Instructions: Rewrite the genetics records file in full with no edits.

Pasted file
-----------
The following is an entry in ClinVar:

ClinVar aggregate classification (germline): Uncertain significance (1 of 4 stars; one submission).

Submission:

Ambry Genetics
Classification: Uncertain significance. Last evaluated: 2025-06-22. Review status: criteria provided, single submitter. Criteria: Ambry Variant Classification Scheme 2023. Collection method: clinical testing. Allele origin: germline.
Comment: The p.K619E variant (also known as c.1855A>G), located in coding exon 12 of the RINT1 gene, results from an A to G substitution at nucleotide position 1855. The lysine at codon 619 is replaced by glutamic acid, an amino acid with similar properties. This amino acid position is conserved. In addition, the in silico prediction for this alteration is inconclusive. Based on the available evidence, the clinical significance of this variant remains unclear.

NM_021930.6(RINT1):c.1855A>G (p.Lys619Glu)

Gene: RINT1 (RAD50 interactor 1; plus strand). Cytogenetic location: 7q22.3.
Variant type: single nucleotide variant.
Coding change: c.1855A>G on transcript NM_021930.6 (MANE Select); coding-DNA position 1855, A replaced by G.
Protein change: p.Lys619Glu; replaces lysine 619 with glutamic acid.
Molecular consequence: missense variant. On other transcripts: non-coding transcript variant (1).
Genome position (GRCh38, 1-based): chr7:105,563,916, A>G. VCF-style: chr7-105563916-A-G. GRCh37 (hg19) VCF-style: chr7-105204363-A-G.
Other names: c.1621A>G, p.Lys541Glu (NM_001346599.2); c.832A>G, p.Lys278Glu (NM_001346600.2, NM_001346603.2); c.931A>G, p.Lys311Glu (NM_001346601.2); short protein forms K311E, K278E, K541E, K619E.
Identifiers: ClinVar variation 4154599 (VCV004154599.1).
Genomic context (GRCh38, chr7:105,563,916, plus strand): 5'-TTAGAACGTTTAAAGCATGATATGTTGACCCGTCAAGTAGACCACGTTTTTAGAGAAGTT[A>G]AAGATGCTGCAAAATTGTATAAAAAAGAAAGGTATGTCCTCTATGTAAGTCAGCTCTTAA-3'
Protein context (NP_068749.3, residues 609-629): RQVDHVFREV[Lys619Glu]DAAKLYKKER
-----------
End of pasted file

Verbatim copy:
The following is an entry in ClinVar:

ClinVar aggregate classification (germline): Uncertain significance (1 of 4 stars; one submission).

Submission:

Ambry Genetics
Classification: Uncertain significance. Last evaluated: 2025-06-22. Review status: criteria provided, single submitter. Criteria: Ambry Variant Classification Scheme 2023. Collection method: clinical testing. Allele origin: germline.
Comment: The p.K619E variant (also known as c.1855A>G), located in coding exon 12 of the RINT1 gene, results from an A to G substitution at nucleotide position 1855. The lysine at codon 619 is replaced by glutamic acid, an amino acid with similar properties. This amino acid position is conserved. In addition, the in silico prediction for this alteration is inconclusive. Based on the available evidence, the clinical significance of this variant remains unclear.

NM_021930.6(RINT1):c.1855A>G (p.Lys619Glu)

Gene: RINT1 (RAD50 interactor 1; plus strand). Cytogenetic location: 7q22.3.
Variant type: single nucleotide variant.
Coding change: c.1855A>G on transcript NM_021930.6 (MANE Select); coding-DNA position 1855, A replaced by G.
Protein change: p.Lys619Glu; replaces lysine 619 with glutamic acid.
Molecular consequence: missense variant. On other transcripts: non-coding transcript variant (1).
Genome position (GRCh38, 1-based): chr7:105,563,916, A>G. VCF-style: chr7-105563916-A-G. GRCh37 (hg19) VCF-style: chr7-105204363-A-G.
Other names: c.1621A>G, p.Lys541Glu (NM_001346599.2); c.832A>G, p.Lys278Glu (NM_001346600.2, NM_001346603.2); c.931A>G, p.Lys311Glu (NM_001346601.2); short protein forms K311E, K278E, K541E, K619E.
Identifiers: ClinVar variation 4154599 (VCV004154599.1).
Genomic context (GRCh38, chr7:105,563,916, plus strand): 5'-TTAGAACGTTTAAAGCATGATATGTTGACCCGTCAAGTAGACCACGTTTTTAGAGAAGTT[A>G]AAGATGCTGCAAAATTGTATAAAAAAGAAAGGTATGTCCTCTATGTAAGTCAGCTCTTAA-3'
Protein context (NP_068749.3, residues 609-629): RQVDHVFREV[Lys619Glu]DAAKLYKKER